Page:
Smith hit a pair of home runs against Houston on Saturday, the first coming as the second of a back-to-back with Pete Alonso while the next one scraped the left-field wall. The Mets’ left-fielder finally became the thunderous bat the Mets envisioned after taking him with the 11th overall pick in the 2013 draft, hitting to a .412 wOBA (.390 xwOBA). The only thing that will potentially hold him back is playing time, as Smith is not a very good outfielder (0 DRS, -2 OAA in LF, 2020) so he could be a candidate to be replaced defensively late in games.


Freddie Freeman (1B, Atlanta Braves): 2-for-3, 2 R, HR, 2 RBI, K (3/28)

It took till the end of the month, but Freddie Freeman finally hit his first home run of Spring Training. The 2020 NL MVP hasn’t had the best of times in the Grapefruit League, but as one of the most consistent performers in the sport, there isn’t anything to worry about.


Jesús Aguilar (1B, Miami Marlins): 3-for-3, 2 R, HR, 2 RBI (3/28)

Aguilar was perfect at the plate yesterday, notably hitting an RBI double in the first and a home run in the second. The Venezuelan was second in home runs (8) and RBI’s (34) for the surprise 2020 Marlins, and his hot spring (.350/.435/.550) suggests there could be an encore in 2021.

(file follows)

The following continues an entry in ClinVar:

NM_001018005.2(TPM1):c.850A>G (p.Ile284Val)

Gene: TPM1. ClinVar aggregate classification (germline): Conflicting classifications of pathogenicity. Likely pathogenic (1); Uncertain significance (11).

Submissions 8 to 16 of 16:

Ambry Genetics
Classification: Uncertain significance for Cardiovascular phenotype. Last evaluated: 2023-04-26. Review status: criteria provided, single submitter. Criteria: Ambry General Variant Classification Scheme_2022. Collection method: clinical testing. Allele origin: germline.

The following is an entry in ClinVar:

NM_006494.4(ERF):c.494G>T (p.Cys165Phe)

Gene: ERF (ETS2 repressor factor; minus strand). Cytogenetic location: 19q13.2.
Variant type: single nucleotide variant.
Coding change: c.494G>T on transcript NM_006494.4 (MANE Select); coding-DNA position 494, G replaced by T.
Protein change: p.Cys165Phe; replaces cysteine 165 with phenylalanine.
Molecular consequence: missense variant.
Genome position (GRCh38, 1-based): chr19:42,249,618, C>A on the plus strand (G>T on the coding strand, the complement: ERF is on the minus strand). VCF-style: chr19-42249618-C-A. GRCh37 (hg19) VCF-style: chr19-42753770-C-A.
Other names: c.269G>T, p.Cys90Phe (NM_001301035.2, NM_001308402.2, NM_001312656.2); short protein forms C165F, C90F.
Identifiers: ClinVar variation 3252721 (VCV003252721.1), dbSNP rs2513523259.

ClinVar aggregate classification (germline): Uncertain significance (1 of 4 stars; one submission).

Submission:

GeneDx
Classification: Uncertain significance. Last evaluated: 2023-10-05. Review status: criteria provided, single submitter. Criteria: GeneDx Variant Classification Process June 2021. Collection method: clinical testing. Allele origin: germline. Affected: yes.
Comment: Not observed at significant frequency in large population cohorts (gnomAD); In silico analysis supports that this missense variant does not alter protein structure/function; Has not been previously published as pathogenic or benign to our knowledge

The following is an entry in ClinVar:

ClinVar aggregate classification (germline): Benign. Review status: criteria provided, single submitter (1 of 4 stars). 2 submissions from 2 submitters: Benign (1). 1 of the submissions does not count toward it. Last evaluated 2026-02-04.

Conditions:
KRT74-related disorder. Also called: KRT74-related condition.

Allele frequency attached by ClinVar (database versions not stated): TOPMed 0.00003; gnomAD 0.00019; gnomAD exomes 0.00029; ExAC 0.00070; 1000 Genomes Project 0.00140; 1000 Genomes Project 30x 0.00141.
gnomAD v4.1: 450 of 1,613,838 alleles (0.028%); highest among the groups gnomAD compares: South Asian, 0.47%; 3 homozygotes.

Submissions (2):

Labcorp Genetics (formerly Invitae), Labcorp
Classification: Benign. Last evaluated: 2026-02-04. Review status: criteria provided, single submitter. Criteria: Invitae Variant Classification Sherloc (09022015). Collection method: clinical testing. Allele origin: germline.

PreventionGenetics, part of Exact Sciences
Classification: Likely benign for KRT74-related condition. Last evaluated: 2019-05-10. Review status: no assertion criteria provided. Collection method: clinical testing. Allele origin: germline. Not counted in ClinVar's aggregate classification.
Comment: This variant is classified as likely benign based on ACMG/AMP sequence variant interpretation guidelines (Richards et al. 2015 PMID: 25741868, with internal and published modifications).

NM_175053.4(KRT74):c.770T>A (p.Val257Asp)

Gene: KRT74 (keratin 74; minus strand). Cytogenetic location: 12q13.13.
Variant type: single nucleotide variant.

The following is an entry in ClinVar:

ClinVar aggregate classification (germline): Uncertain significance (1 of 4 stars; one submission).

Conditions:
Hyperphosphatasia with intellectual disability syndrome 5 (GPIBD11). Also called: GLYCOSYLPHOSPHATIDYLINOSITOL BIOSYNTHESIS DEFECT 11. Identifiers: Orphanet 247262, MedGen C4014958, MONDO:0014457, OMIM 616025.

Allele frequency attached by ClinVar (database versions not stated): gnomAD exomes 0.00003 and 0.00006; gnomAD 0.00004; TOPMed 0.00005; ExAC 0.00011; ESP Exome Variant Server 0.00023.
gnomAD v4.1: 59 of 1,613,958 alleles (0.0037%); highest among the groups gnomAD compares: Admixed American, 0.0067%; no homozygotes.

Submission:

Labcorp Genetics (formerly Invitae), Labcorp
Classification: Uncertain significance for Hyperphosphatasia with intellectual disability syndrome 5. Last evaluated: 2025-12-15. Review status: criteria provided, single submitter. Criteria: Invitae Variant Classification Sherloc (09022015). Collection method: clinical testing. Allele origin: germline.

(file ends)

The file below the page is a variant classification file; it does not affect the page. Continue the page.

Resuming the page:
Pitching Roundup


Here was our list of starters to watch from the past weekend:

Here is how some of them fared:


Matthew Boyd (SP, Detroit Tigers): 5.1 IP, 5 H, 2 ER, BB, 6 K, 2 HB (3/26)

Boyd capped off a nice spring against the Pirates, giving up two runs over five and a third innings while punching out six. The left-hander had his trademark stuff, averaging 91.4 MPH on the four-seamer (38% CSW) — topping at 93 — and got five whiffs on 18 swings against the slider (21% CSW). However, you can’t talk about Boyd without mentioning his recurring home run problem, as by giving up a solo shot to Colin Moran, the 30-year-old has now allowed three home runs in 18.1 innings this month, following a season where he gave up a career-high 2.24 HR/9. Boyd will take the ball on Opening Day against Cleveland.


Kenta Maeda (SP, Minnesota Twins): 4 IP, 3 H, 0 ER, 0 BB, 4 K (3/26)

Not many times do you see a pitcher get no whiffs on his slider (24% CSW) with only one on his fastball (7% CSW) and have a scoreless outing as Maeda did. One of the few things that made sense was Maeda’s changeup, which did the heavy lifting (41% CSW) here and it was also an important pitch for him last year (.138 wOBA, 26% SwStr). While this start had good results, there are even better ones ahead when his slider delivers at its magnificent level.


Tyler Glasnow (SP, Tampa Bay Rays): 5 IP, 3 H, 0 ER, 2 BB, 10 K (3/27)

It’s fairly safe to say that Glasnow is ready for the start of the season, punching out 10 Twins on Saturday. There were no surprises here as the right-hander worked up in the zone with his four-seamer (32% CSW), then unleashing his new slider (37% CSW) — he threw six of 27 for strikes — and curveball (46% CSW). Even with these superb results, Glasnow did throw a number of sliders up in the zone, so if he could get them low in the zone, there’s are even greater heights to be reached.